How do you manage when fertiliser prices are headed for €1,000/t? Going organic could be an option. This week, we take a look at organic beef farming and whether it’s for everybody or just a select few.
What do you think of when someone says organic farming? I have to admit for myself I used to think of organic farming systems as something that could never survive in mainstream farming systems.
I was of the opinion that it was always going to be a niche system operating on a small scale.
My farm visit to Co Offaly organic beef farmer Ken Gill changed my perception completely and I’m ashamed to say I had a very poor understanding of the system and how organic farming systems work in a holistic way.
There are some who say it will always be a niche system but with the EU plan to increase land farmed organically to 25% of the EU agricultural land by 2030, it may be a system that more and more farmers will be looking at in the next few years.
Presently, about 8% of the EU’s agricultural area is in organic production with Ireland on one of the lowest at 2%,or 75,000ha.
This needs to rise to 350,000ha in organic production by 2030 if we are to meet the EU target.
The Government aims to spend €256m from 2023 to 2027, or €50m a year, a significant increase on the current €10m budget.
There was a 33% increase in the budget in 2021 (approximately €4m) with 317 successful applicants. There was a target of 400 to 500 applicants in 2021 and numbers fell short of that.
In the next round we are likely to see continued preferential access and higher payments for the dairy, tillage and horticulture sectors.
Teagasc organic expert Elaine Leavy says: “The sector is a relatively small sector, with organic cattle representing about 0.8% of the total cattle population in Ireland.
“In 2019, according to the Department of Agriculture, Food and the Marine, there were approximately 1,400 organic cattle farms in Ireland, most of which were suckler farms.
“Beef farmers currently make up about 70% of Irish organic farms with just 62 dairy farmers in organic production in 2019.”
Organic farming is very well supported through EU subsidies. Currently, €220/ha is available as an annual payment to organic farmers in conversion. This payment lasts for two years. The rate of payment drops down to €170/ha thereafter. There will also be preferential access for organic farmers to agri-environmental schemes in the next round of CAP, along with increased TAMS grants of 50% for capital expenditure on organic farms.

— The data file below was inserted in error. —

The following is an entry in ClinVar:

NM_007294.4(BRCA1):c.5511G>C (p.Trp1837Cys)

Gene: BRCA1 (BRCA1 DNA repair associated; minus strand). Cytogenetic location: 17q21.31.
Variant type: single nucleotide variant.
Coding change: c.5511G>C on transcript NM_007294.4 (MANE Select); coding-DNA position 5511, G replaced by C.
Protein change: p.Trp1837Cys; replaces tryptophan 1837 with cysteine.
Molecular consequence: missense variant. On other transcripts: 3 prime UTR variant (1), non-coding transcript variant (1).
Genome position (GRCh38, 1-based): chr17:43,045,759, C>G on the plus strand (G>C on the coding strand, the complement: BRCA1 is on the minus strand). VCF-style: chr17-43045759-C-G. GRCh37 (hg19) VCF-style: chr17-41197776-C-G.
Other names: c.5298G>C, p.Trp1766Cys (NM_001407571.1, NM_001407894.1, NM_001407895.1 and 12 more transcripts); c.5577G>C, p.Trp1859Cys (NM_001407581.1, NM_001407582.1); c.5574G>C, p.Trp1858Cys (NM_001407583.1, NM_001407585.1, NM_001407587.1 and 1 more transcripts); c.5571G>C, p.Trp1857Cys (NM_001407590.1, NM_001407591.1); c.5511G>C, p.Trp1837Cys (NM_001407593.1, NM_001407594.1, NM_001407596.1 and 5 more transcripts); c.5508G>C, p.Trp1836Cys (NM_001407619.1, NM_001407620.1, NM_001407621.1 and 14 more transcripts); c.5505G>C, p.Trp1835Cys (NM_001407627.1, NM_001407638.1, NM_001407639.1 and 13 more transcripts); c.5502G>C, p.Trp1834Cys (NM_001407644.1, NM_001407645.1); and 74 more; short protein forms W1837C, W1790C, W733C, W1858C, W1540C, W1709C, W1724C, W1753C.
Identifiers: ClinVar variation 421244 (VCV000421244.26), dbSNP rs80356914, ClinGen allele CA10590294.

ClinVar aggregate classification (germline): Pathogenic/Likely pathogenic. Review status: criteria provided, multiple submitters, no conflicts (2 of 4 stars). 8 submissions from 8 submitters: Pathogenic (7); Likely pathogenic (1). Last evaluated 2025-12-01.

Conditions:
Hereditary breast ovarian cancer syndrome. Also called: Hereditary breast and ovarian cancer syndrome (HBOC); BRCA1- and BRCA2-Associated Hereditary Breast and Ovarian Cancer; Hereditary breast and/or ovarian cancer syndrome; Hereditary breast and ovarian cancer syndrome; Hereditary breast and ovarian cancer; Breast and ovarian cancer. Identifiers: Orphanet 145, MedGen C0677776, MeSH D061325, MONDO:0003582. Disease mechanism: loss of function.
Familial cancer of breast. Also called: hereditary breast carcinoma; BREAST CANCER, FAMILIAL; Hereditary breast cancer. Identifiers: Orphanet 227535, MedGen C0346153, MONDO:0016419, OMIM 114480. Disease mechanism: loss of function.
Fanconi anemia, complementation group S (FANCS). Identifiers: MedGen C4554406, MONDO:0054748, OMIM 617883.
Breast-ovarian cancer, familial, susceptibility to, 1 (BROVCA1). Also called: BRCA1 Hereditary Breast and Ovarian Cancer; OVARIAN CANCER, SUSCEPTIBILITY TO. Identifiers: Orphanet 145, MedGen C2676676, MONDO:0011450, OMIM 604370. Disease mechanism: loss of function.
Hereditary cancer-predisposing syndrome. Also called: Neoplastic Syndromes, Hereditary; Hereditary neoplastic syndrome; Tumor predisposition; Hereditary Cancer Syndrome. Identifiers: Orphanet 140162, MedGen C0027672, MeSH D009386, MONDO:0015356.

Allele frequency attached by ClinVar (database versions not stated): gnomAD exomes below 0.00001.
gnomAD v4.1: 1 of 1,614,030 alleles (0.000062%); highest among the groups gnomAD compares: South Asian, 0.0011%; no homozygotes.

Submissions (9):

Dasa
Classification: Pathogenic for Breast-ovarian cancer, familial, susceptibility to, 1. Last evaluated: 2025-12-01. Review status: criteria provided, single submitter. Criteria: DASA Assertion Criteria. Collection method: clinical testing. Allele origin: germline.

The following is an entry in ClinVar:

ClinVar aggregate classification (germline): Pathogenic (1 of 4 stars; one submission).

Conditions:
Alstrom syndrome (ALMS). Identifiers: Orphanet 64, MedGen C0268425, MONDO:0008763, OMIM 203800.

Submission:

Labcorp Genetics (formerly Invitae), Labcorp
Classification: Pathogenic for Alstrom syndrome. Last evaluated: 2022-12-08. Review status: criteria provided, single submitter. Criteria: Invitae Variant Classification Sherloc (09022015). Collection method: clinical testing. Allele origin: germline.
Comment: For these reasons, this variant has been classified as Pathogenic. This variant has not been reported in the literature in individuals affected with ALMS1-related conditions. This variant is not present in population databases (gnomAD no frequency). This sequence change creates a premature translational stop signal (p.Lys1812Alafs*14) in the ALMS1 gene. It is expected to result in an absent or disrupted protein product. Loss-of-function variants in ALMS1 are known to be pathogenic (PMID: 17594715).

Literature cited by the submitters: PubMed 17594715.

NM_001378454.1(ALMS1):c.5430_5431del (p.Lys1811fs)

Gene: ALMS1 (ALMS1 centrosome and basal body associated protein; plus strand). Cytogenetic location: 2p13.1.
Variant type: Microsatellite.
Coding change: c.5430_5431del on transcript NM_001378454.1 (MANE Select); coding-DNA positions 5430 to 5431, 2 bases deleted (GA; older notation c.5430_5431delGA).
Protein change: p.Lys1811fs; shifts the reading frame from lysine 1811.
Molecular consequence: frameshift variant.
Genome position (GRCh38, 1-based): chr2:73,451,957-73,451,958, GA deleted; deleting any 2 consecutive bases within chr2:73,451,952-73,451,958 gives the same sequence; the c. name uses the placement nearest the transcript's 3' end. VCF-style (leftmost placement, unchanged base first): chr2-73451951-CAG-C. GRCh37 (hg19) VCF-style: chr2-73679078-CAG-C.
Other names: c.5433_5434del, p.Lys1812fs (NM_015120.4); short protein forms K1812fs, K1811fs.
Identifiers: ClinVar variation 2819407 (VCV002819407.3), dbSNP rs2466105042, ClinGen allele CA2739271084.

Currently, the market for beef is running about 50c/kg ahead of conventional beef. The weekly base price has risen from €4.95 in week 46 in mid-November to a guaranteed €5.30/kg for the first week of February.
This week’s price is quoted at €5.10/kg. No breed bonus or in-spec quality assurance bonus is paid on organic cattle. This puts the organic premium on an Aberdeen Angus bullock killed next week at 45c/kg or €144/head.
The base price is paid on R-, R= and R+ grading cattle at a fat score of between 2+ and 4+.
U grading cattle get a bonus of between 16c/kg to 18c/kg depending on fat score while O grading cattle receive a penalty of 18c/kg.
The bespoke grid based payment is for cattle aged between 13 and 35 months.
Cattle presented for slaughter must have been resident on a quality-assured farm for 90 days with a residency period of at least 30 days on the final farm. They must also have a maximum of four farm residencies.
The carcase weight required is between 250kg and 450kg. Penalties for carcase weights outside of this range from 20c/kg for carcase weights of 220kg to 250kg to 40c/kg for carcase weights from 490kg to 520kg.
Most of Ireland’s organic beef produce ends up in high-end retail chains across Europe and restaurants, with some also going into organic baby food.
The organic market is a niche market and the question remains as to whether organic production grows at the exponential rate at which the EU wants it to grow at. Is the market there for the increased production?